Date: May 1, 2012
“In traditional Chinese medicine,” says gastroenterologist Linda Lee, “the gut is the gateway to most human disease.” That concept isn’t so far-fetched when you consider that the GI tract contains 70 percent of our immune cells, that its massive nervous system ties to the CNS, that its trillions of bacteria have far-reaching effects on health.
“So I’m surprised,” Lee adds, “that Hopkins has the only academic integrative medicine service in the U.S. based in gastroenterology.”
Of the gastrointestinal symptoms that Lee and colleagues address at Hopkins’ Integrative Medicine (IM) & Digestive Center, which she directs, many stem from common chronic conditions like irritable bowel syndrome, pancreatitis, inflammatory bowel disease and gastroparesis—illnesses lacking cures.
So a key advantage of the center, she says, “is its ability to ease both symptoms and consequences of being chronically ill.”
Here we ask Lee what she and colleagues—physicians, nutritionists, psychotherapists, acupuncture and massage therapists—offer patients.
People confuse integrative with alternative medicine, don’t they?
Yes! But IM pulls the best evidence-based therapies from both conventional and what were once considered alternative approaches for patients. We’re highly selective. Our aim is to enhance conventional care.
What drives patients to seek it?
Reasons vary, studies say. Often patients come with disease-based fears and are helped by being better informed. They worry about long-term effects of pharmaceuticals. But also, a desire for autonomy drives them, since not feeling in control of your own health is disturbing.
Tell us why we need integrative medicine.
Take, for example, IBS, whose economic and social impact is enormous, whose patients report a lower health-related quality of life, even, than those with end-stage renal disease. They have more additional chronic issues—more migraines, pelvic pain, fibromyalgia.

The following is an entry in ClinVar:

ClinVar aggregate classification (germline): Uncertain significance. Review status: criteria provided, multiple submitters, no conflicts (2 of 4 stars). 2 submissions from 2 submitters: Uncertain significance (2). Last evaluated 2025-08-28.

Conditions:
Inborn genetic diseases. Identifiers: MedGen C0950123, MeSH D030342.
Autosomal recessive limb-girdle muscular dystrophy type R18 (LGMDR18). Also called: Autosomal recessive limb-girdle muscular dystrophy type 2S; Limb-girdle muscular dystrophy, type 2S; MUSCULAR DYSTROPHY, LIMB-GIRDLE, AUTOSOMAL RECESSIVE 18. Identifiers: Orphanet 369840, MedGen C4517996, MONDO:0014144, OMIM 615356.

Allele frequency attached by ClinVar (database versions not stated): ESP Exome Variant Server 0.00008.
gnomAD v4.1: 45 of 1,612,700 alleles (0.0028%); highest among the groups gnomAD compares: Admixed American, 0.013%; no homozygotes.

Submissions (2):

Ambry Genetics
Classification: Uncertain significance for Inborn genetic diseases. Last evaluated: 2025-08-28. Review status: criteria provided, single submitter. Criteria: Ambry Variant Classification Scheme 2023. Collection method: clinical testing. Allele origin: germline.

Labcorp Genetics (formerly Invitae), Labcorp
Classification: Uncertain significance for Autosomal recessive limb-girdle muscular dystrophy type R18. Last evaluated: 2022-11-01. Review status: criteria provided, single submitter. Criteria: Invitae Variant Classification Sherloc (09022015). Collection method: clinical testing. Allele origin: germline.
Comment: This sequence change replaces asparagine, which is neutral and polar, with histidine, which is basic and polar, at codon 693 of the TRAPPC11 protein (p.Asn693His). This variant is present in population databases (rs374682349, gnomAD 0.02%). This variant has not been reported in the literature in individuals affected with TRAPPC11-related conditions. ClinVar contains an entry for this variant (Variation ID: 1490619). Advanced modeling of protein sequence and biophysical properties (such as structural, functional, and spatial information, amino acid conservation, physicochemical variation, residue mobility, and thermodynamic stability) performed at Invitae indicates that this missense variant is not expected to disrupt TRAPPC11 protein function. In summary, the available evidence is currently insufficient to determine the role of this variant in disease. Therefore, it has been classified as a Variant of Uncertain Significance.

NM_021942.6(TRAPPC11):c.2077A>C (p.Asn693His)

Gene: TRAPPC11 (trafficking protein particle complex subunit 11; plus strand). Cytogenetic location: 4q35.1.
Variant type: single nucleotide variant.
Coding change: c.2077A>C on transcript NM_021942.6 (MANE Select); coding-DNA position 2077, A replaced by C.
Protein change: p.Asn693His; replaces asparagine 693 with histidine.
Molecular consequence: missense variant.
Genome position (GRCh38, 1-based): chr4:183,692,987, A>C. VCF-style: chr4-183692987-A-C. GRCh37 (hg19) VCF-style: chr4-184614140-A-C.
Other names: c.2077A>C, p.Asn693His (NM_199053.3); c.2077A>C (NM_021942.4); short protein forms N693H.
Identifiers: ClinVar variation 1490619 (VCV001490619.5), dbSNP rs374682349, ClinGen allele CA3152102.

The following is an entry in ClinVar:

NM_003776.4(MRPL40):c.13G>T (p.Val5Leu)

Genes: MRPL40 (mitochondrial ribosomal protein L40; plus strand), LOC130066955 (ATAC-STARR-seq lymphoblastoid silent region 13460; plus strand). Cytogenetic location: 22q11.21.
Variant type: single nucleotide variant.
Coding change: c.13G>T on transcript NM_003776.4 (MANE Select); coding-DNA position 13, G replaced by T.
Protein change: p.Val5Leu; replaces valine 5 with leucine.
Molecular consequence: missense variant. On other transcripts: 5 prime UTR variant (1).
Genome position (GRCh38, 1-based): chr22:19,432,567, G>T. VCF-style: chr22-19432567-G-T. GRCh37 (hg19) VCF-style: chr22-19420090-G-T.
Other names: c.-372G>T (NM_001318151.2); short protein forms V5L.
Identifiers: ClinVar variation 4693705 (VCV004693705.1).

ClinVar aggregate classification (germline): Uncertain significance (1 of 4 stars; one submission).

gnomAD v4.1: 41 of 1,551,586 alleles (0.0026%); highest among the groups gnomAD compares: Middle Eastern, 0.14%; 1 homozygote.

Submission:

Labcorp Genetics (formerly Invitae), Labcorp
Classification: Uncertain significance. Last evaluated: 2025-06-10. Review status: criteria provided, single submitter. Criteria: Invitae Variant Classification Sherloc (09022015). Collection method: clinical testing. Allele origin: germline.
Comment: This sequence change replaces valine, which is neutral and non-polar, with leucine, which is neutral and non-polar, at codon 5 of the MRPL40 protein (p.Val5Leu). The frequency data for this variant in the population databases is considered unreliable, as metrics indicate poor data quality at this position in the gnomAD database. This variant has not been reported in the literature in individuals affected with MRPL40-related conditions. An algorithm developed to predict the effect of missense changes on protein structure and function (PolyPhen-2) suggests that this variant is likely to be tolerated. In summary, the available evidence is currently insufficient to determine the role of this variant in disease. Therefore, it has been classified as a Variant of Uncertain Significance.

And besides their discomfort, many patients lack real understanding of the disease, surveys show. Some 50 percent, for example, think IBS can lead to cancer.
A conventional approach that some clinicians still use treats IBS as if it’s a psychiatric illness. Yet today’s research shows it’s a disorder of the brain-gut axis that prompts visceral hypersensitivity. Not recognizing that can stigmatize patients, can bring frustration and anxiety that accentuate the GI symptoms.
So what do you do?
First, we educate.
We explain the likely physiological underpinnings of IBS. We discuss diet’s importance in aggravating symptoms and make our nutritionist available.
We also discuss meta-studies that suggest cognitive behavioral therapy (CBT) can be as effective as a low-dose antidepressant for some symptoms.
We offer CBT and/or traditional pharmacology, depending on each patient’s needs and concerns.
With an M.D. from the University of Chicago, Linda Lee did her internal medicine residency at the University of Pennsylvania and her gastroenterology fellowship at Johns Hopkins, where she's remained for 18 years as both bench scientist and clinician.